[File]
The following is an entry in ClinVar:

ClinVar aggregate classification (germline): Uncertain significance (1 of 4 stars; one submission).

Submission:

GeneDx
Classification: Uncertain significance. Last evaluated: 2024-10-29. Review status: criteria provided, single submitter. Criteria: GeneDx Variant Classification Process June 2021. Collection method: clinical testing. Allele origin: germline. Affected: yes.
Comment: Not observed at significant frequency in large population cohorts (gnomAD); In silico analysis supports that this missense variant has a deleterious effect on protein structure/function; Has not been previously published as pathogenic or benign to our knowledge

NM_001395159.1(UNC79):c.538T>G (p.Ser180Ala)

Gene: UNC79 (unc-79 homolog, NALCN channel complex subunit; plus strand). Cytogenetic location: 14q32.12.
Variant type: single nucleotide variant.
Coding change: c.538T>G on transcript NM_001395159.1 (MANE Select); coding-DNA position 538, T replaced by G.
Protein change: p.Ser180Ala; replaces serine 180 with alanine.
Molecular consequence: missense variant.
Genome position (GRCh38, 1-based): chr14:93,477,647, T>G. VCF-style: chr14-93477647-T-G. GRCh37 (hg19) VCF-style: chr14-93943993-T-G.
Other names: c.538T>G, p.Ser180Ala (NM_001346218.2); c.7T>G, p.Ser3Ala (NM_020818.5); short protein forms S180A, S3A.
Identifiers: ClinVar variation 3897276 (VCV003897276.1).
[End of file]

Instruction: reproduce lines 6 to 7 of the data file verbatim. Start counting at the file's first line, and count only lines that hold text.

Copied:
Comment: Not observed at significant frequency in large population cohorts (gnomAD); In silico analysis supports that this missense variant has a deleterious effect on protein structure/function; Has not been previously published as pathogenic or benign to our knowledge

NM_001395159.1(UNC79):c.538T>G (p.Ser180Ala)